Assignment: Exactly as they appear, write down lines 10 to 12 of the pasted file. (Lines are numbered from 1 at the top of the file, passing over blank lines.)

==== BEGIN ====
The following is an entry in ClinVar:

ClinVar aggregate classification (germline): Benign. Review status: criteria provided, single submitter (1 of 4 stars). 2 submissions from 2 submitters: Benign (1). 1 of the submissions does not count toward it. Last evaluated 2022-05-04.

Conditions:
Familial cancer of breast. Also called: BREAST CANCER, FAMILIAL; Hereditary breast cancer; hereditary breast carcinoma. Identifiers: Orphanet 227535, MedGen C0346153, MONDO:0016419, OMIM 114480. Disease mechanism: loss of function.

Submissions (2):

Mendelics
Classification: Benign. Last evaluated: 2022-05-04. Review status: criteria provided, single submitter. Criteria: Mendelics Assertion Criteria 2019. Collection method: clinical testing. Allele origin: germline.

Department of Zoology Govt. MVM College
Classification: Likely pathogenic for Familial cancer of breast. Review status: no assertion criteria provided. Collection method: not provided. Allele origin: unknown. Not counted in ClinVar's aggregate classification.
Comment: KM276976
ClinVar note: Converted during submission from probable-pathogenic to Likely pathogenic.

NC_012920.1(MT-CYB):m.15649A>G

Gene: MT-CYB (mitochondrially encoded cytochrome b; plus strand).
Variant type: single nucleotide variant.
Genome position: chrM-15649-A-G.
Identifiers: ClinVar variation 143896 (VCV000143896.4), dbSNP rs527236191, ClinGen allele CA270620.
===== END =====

Comment: KM276976
ClinVar note: Converted during submission from probable-pathogenic to Likely pathogenic.

NC_012920.1(MT-CYB):m.15649A>G